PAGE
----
As most commercial property owners are aware, the Energy Performance of Buildings (England and Wales) Regulations, were introduced in 2012 and these set out the current regime for energy performance certificates. A key part of these Regulations is that an owner of a commercial property is required to provide an energy performance certificate on the grant of a new lease and when the property is sold.
An energy performance certificate gives the property in question an ‘asset rating’ which shows how energy efficient the property is. The ratings range from A to G, with ‘A’ being the most energy efficient and ‘G’ being the least energy efficient.
Failure to produce an energy performance certificate can lead to the property owner being subject to a financial penalty (of between 500 to 5,000, depending on the rateable value of the Property).
In a further attempt to try and reduce greenhouse gas emissions by improving the energy efficiency of rented buildings, the Government has recently introduced the Minimum Energy Efficiency Standards (MEES), the last part of which came into force on 1st October 2017.
Impact on Landlords
A landlord is now required to ensure that their privately rented non-domestic property meets the MEES, subject to some exemptions, which include;
a) Consent exemption – where the landlord has been unable (within the preceding five years) to increase the property’s EPC band from an E rating because the Tenant or a third party has refused to consent to any improvement required or has refused their consent to the landlord entering into a Green Deal Plan;
b) Devaluation exemption – if in the preceding five years, the Landlord has been unable to increase the property’s EPC band from an E because the energy efficiency improvement would result in a devaluation of more than 5% in the market value of the property, as certified by a surveyor (in which case the Landlord will need to register that they are relying on this exemption in the Private Rented Sector Register);
c) Temporary exemptions – these are exemptions which are available to a landlord for six months after the occurrence of;
i) the grant of a lease by order of the court;
ii) the grant of a lease by operation of law;
iii) the tenant’s insolvency;
iv) the landlord having been a former tenant or guarantor has exercised the right to obtain an overriding lease;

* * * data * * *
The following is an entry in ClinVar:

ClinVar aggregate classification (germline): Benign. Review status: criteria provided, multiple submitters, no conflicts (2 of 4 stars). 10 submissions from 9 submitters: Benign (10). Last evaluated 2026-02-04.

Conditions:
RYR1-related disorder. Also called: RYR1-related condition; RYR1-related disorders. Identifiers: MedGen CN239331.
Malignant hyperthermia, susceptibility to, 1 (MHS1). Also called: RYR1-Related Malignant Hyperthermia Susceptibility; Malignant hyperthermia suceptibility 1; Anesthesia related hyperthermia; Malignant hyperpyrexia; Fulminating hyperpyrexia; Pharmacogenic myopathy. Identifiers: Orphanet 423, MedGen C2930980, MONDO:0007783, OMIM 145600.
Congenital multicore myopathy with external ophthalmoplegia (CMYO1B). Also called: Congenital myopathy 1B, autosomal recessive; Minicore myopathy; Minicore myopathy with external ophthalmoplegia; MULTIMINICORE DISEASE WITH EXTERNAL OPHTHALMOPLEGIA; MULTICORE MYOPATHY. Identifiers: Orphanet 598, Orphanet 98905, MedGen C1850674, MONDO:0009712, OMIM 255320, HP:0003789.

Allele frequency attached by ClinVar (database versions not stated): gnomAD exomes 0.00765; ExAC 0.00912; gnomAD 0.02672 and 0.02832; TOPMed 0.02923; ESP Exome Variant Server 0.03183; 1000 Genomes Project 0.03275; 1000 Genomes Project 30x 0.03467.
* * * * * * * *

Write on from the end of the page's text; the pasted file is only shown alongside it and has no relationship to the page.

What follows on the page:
v) the lease being granted pursuant to a contractual obligation.
Of most importance to landlords of commercial properties is Part 3 of the MEES. Part 3 provides that where a property is ‘sub-standard’ (meaning that its energy performance rating has fallen below asset rating E), the Landlord may not;
a) Grant a new tenancy or extend or renew an existing tenancy on or after 1st April 2018; or
b) Continue to let a commercial property on or after 1st April 2023.
In this case, the landlord will need to carry out ‘energy efficiency improvements’, which are those;
a) Paid for under a Green Deal Plan, which was a plan implemented by the Government to encourage owners of property to make them more energy efficient (by allowing providers to install energy efficient equipment at a property with no upfront cost. The costs would then be attached to the occupier’s electricity bill). It should, however, be noted that the Government has now stopped funding for this; or
b) Listed in Table 6 of the Building Regulations Approved Document L2B (for example, by upgrading heating, cooling or air-handling systems which are more than 15 years old, replacing windows (not including display windows) which have a poor efficiency rating and by carrying out the measures specified in the property’s EPC and Recommendation Report).
Once the improvement works are carried out or where there are no energy improvements which can be made, the property will be treated as compliant for five years.
The penalties for non-compliance can be severe and include financial penalties (of 10% the rateable value of the property, up to 50,000 (or higher, if a penalty notice has been served but the property owner has not remedied the breach) and publication penalties.
It is also important for tenants to be aware of the MEES as, if they were to grant a sublease, it would be their responsibility to ensure that the property meets the MEES requirements.
Points to consider
A landlord should be aware of the implications of the MEES and, if improvement works are needed, they should consider how they may wish to finance these works.
A lease should be carefully drafted to ensure that, if the landlord decides to pay for these works themselves, the lease allows for recovery of the cost of these works via a service charge. The Landlord may also wish to consider charging a higher rent if they are already aware that they will incur improvement costs during the term of the lease.
If the landlord decides to finance the works using the Green Deal Plan, repayments would usually fall on the tenant so they may wish to consider this.
A lease should also allow for the landlord to commission an energy performance certificate at any point during the term and ensure that the Tenant does not apply for their own energy performance certificate (which may have a lower rating that the landlord’s energy performance certificate and would also supersede the landlord’s certificate).
It is also a good idea for tenants to be restricted from carrying out any work which may reduce the energy efficiency of the property and, it is recommended that a landlord considers the MEES when a tenant applies for consent to carry out works.
If you are considering granting a new lease or a renewal lease, or if you are a tenant requiring advice before entering into a lease, please do not hesitate to contact a member of our commercial property team on 01206 764477.
Please note that this article focuses only on the impact on commercial properties and not domestic properties.
This article has been written by Lauren Philpot, a solicitor from our Commercial Property team.